Ovarian cancer screening may not help save lives

Jul 01, 2011

Ovarian cancer screenings may not save lives

Many experts believed pre-screening women for ovarian cancer would help reduce their risk of death, but a recent study by the National Cancer Institute found otherwise.

Researchers discovered that women who were screened on a regular basis were just as likely to die from the disease as those who were not. This false belief could possibly leave those who thought they were healthy without a proper life insurance plan, according to the study.

In addition to not catching the cancer early enough to treat it, the pre-screens have also led to more women removing their ovaries and suffering complications due to false-positive tests, the study found.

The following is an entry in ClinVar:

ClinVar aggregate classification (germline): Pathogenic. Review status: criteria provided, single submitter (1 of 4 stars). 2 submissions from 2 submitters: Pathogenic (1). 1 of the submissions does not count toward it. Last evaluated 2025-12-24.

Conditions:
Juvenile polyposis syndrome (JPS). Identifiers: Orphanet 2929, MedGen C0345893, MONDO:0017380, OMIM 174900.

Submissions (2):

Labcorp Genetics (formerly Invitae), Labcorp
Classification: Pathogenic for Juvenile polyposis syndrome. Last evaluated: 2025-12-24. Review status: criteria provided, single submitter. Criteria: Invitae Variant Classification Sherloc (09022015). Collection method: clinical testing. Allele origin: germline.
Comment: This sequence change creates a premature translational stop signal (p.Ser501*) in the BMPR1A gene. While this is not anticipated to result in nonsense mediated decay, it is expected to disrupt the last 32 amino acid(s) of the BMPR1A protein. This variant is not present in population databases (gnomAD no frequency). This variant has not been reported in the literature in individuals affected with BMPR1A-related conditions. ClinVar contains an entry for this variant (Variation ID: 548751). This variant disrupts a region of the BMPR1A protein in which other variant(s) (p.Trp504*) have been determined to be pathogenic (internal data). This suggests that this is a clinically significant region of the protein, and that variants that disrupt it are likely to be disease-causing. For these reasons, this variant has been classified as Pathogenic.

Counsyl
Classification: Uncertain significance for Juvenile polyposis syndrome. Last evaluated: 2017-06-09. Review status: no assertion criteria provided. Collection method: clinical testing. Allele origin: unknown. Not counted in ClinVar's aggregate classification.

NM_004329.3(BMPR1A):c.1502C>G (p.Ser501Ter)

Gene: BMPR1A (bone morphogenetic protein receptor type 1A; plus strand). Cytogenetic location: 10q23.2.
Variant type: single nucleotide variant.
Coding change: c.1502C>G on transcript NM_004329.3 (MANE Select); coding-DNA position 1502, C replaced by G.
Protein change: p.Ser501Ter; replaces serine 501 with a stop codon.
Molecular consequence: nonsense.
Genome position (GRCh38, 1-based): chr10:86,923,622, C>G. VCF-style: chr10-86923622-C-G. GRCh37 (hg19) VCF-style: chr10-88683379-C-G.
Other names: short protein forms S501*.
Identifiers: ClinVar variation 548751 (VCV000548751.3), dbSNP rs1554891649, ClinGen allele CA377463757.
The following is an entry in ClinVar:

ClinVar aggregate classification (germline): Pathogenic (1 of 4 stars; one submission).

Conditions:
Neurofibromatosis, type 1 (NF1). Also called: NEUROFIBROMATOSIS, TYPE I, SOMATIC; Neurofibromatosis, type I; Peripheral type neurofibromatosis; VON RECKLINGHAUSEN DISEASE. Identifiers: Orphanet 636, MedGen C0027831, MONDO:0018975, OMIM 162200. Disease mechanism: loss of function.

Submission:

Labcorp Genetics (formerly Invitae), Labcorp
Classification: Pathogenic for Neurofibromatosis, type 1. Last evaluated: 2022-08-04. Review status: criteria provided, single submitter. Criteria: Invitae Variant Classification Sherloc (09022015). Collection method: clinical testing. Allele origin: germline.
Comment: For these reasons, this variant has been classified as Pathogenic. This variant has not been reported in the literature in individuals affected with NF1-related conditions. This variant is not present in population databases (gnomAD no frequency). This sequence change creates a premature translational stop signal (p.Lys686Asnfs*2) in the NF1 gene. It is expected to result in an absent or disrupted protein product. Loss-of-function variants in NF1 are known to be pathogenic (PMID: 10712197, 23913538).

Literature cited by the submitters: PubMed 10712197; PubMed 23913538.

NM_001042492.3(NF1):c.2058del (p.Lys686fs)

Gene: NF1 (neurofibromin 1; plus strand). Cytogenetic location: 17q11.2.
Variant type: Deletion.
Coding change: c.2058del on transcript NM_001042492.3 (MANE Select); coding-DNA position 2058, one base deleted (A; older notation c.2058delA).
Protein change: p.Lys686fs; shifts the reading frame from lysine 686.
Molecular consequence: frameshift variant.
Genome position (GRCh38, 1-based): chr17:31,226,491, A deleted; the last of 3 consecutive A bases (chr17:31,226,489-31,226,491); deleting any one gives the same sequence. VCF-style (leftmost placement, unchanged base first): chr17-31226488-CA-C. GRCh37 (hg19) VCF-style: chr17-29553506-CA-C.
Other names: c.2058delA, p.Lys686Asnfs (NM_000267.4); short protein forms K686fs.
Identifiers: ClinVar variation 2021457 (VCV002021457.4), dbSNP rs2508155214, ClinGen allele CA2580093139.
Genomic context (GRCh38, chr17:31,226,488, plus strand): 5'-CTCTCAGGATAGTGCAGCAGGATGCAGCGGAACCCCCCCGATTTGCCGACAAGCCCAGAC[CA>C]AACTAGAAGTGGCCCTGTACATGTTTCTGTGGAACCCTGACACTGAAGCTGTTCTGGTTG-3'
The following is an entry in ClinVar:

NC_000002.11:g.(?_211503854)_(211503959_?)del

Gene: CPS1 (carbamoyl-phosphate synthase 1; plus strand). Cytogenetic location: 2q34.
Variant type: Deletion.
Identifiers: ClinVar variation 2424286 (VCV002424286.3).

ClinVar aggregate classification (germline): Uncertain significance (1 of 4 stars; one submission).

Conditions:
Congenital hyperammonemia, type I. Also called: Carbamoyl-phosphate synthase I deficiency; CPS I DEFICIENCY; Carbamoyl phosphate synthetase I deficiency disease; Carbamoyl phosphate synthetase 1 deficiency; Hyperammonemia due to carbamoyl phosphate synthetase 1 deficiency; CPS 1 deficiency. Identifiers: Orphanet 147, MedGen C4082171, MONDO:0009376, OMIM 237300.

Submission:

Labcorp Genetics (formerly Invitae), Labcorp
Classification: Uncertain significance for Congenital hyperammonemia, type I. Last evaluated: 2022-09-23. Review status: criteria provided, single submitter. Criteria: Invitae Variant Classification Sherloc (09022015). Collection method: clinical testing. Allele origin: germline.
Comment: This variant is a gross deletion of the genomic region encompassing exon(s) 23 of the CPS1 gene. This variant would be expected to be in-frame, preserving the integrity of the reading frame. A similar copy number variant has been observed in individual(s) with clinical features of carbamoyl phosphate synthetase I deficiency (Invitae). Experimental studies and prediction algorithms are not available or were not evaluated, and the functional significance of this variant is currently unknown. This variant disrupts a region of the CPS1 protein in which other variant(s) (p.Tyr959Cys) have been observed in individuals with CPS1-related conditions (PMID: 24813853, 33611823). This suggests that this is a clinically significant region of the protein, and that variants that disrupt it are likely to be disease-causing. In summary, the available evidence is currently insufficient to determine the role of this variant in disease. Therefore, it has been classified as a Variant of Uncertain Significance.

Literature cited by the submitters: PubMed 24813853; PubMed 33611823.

"We know with ovarian cancer that when the disease is detected in stage 1 you can have 85-90 percent 5-year survival," said Dr. Christine Berg, one of the new study's authors from the National Institutes of Health, told Reuters. "The question is, can you detect the cancers that are destined on to be stage 3 or unfortunately stage 4 at an early enough stage that you can intervene?"

The researchers followed 34,000 women, of which 212 in the screening group got the disease and 176 in the non-screening group were diagnosed with it. Of those diagnosed in the screened group, 118 died, compared to 100 deaths of those that were not screened.  

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